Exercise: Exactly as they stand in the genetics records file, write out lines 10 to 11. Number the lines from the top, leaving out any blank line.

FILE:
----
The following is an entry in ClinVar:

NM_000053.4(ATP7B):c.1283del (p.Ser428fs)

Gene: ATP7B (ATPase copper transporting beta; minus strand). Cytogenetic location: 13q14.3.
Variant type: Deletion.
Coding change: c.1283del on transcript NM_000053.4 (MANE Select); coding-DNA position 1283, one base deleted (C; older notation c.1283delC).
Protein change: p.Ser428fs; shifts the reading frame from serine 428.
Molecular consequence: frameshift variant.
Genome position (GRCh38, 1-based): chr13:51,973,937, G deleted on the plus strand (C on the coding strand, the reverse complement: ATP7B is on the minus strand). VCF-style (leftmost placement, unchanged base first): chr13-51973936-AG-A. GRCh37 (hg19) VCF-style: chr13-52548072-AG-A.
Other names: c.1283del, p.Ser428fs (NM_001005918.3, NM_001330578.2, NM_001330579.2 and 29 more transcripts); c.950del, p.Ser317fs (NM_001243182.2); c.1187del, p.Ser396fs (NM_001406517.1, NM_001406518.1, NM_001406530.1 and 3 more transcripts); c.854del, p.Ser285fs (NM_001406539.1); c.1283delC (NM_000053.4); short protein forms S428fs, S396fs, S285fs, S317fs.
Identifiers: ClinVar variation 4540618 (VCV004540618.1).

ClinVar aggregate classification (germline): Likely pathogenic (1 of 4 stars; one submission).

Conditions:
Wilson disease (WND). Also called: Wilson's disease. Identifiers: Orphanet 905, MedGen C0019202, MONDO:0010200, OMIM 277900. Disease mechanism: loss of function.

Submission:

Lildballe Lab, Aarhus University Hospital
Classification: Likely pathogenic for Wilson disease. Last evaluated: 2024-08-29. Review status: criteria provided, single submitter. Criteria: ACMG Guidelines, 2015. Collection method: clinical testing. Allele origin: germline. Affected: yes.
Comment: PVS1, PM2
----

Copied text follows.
Identifiers: ClinVar variation 4540618 (VCV004540618.1).

ClinVar aggregate classification (germline): Likely pathogenic (1 of 4 stars; one submission).